It is a sign of how far right the economic ideology of the United States has drifted that the above paragraph — which until recently was treated as the sensible, middle-of-the-road liberal view that it is — is now routinely described by Republicans and their supporters as “socialism,” which it isn’t.
Speaking of socialism, I notice that word gets thrown around a lot, especially by the present-day American political right, and there is usually not much attempt to define the word itself. So my question is, what are the defining features of socialism? Is it one ideology, or are there many disparate ideologies calling themselves “socialists” even though they might be anywhere from uncomfortable with, to sworn mortal enemies of, each other?
Since I have never been able to get an ideological opponent to actually define “socialism” with any sort of clarity, let me take a guess as to its meaning for the American right. Their definition usually alludes to something resembling the Brezhnev-era Soviet system: The government controls all the means of production, all decisions in the economy come out of a gigantic, centralized government bureaucracy, private property is outlawed, and so on.
In other words, a system that bears virtually no meaningful resemblance to the present-day U.S.
The rejoinder is usually that the kind of proposals I make are a “step toward” socialism, and I guess one can come up with a lawyerly, Jesuitical sense in which this is “true,” but it is still a strange claim.
Let me put it this way: Some governmental restraint of the power of corporations, modest wealth redistribution and a moderately progressive income tax are “steps toward” socialism in the same sense that having a police department is a “step toward” the creation of a Gestapo.
In traditional rules of logic going back to Aristotle and Socrates, this is described as the Fallacy of the Excluded Middle, or the False Dilemma. The extremes are: 1. The government doing absolutely nothing (see the desolate philosophy and wooden writing of Ayn Rand); and 2. The government doing absolutely everything (see the previously mentioned 1970s-era Soviet Union). The great, big, wide, diverse land between these two extremes has lots and lots and lots of stuff in it that is not “socialism.”
My political hero, FDR, was accused in his day of being a socialist, and called a “traitor to his class” (the elites were more honest about their elitism in those days). But he came not to destroy capitalism, but to save it.
Capitalism has certain built-in, self-destructive structural problems. The biggest problem is the concentration of wealth at the top, which eventually makes economic growth impossible — stagnant wages mean capitalists’ customers don’t have the money to keep the economy growing — and leads to crisis. FDR understood this. His speech to the 1936 Democratic convention can be seen as the animating idea of the New Dealers:
“An old English judge once said: ‘Necessitous men are not free men.’ Liberty requires opportunity to make a living — a living decent according to the standard of the time, a living which gives man not only enough to live by, but something to live for.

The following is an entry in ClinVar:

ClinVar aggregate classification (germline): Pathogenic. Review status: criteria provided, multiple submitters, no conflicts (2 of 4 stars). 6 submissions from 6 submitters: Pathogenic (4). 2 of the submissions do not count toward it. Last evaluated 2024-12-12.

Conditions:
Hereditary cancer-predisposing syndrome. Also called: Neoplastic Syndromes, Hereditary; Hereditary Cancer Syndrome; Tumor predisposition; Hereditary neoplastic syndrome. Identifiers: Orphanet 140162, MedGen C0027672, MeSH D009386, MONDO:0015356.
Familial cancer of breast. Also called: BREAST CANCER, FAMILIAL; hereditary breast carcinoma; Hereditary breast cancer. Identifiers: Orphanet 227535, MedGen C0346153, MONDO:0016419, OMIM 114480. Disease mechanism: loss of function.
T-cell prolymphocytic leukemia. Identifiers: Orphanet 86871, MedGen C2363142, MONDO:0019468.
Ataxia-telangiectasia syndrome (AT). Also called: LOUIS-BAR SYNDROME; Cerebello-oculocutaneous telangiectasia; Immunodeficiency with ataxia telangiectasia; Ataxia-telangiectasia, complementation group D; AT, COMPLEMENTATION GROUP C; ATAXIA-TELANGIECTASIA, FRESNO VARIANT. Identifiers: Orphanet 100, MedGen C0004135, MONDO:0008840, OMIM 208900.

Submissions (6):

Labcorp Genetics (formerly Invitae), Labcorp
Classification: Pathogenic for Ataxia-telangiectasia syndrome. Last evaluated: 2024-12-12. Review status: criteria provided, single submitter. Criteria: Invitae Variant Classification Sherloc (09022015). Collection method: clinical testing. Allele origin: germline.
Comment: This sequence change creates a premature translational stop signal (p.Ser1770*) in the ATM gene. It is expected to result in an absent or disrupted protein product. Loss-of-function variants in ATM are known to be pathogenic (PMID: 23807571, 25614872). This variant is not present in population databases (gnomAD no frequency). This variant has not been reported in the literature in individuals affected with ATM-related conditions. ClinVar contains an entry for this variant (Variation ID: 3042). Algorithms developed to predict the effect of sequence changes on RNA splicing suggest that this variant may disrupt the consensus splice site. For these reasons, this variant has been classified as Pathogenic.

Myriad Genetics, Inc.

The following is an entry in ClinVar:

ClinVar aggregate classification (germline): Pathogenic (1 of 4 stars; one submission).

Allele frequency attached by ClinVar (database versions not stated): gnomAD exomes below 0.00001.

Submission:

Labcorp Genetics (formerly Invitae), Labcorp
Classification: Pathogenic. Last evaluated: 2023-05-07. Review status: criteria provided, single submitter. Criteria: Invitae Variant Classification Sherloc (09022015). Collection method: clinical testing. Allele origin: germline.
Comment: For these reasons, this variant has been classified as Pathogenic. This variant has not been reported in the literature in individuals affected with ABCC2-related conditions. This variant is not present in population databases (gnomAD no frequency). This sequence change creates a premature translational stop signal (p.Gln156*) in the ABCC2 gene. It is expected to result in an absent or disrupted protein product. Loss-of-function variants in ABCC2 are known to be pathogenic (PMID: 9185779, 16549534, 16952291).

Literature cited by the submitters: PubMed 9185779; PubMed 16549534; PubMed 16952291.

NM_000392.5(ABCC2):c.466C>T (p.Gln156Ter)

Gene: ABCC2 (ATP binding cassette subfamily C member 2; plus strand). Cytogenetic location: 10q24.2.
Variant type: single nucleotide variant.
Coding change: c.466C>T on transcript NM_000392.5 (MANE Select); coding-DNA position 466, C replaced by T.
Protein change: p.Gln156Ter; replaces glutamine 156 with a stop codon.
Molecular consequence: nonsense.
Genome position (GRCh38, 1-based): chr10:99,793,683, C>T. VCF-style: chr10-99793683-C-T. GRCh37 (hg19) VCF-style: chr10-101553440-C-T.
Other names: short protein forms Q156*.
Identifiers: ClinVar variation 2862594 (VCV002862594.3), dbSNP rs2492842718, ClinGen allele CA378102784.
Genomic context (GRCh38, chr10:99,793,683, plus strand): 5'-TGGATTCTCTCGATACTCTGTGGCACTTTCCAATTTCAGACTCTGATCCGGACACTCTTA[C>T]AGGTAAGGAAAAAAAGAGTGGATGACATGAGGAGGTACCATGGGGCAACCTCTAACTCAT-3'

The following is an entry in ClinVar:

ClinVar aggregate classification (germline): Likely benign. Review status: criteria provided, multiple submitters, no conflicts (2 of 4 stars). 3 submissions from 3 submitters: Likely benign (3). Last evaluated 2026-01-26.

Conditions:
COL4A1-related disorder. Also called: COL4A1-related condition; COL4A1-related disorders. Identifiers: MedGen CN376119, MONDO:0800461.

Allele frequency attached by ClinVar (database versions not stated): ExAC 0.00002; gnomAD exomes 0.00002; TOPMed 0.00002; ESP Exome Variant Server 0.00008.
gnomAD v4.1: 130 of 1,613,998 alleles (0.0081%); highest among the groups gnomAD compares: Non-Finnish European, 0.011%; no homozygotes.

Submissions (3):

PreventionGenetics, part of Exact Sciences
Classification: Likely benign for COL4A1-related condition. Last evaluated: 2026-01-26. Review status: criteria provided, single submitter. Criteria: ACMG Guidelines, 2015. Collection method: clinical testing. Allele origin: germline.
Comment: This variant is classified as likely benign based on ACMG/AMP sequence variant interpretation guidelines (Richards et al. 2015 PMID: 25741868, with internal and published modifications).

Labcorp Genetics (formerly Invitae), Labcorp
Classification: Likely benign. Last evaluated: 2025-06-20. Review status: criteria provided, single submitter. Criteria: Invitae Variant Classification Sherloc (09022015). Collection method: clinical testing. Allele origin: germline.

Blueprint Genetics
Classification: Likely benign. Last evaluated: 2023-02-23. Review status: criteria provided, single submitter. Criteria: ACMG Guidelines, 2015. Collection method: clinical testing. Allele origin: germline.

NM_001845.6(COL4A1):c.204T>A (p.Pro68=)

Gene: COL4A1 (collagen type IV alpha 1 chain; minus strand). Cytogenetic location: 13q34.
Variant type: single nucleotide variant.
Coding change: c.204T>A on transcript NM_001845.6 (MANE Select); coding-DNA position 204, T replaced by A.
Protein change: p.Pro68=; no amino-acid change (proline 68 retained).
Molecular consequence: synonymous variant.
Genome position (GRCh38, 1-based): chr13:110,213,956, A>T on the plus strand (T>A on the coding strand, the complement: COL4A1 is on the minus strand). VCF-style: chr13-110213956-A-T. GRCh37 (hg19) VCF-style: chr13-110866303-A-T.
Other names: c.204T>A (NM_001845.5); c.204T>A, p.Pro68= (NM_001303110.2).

“For too many of us, the political equality we once had won was meaningless in the face of economic inequality. A small group had concentrated into their own hands an almost complete control over other people’s property, other people’s money, other people’s labor — other people’s lives. For too many of us life was no longer free; liberty no longer real; men could no longer follow the pursuit of happiness.
“Against economic tyranny such as this, the American citizen could appeal only to the organized power of government. The collapse of 1929 showed up the despotism for what it was. The election of 1932 was the people’s mandate to end it. Under that mandate it is being ended.
“The royalists of the economic order have conceded that political freedom was the business of the government, but they have maintained that economic slavery was nobody’s business. They granted that the government could protect the citizen in his right to vote, but they denied that the government could do anything to protect the citizen in his right to work and his right to live.
“Today we stand committed to the proposition that freedom is no half-and-half affair. If the average citizen is guaranteed equal opportunity in the polling place, he must have equal opportunity in the market place.
“These economic royalists complain that we seek to overthrow the institutions of America. What they really complain of is that we seek to take away their power. Our allegiance to American institutions requires the overthrow of this kind of power. In vain they seek to hide behind the flag and the Constitution. In their blindness they forget what the flag and the Constitution stand for. Now, as always, they stand for democracy, not tyranny; for freedom, not subjection; and against a dictatorship by mob rule and the over-privileged alike.”I had some hope that the current president would follow in the footsteps of FDR, since the situation he inherited from his predecessor was a less-severe copy of the Great Depression, with the same causes — wealth concentrated at the top combined with economic growth that was unsustainable because it was financed by increasing consumer debt rather than rising wages — but with more remedies already in place, thanks to FDR: unemployment insurance, food stamps, and other public assistance, so that the current episode is nowhere near as bad as the Great Depression.
Obama, though, has turned out to be almost as much a servant of the oligarchs as any economic royalist in the other party. In his economic policies, he’s a more-fiscally-responsible Ronald Reagan.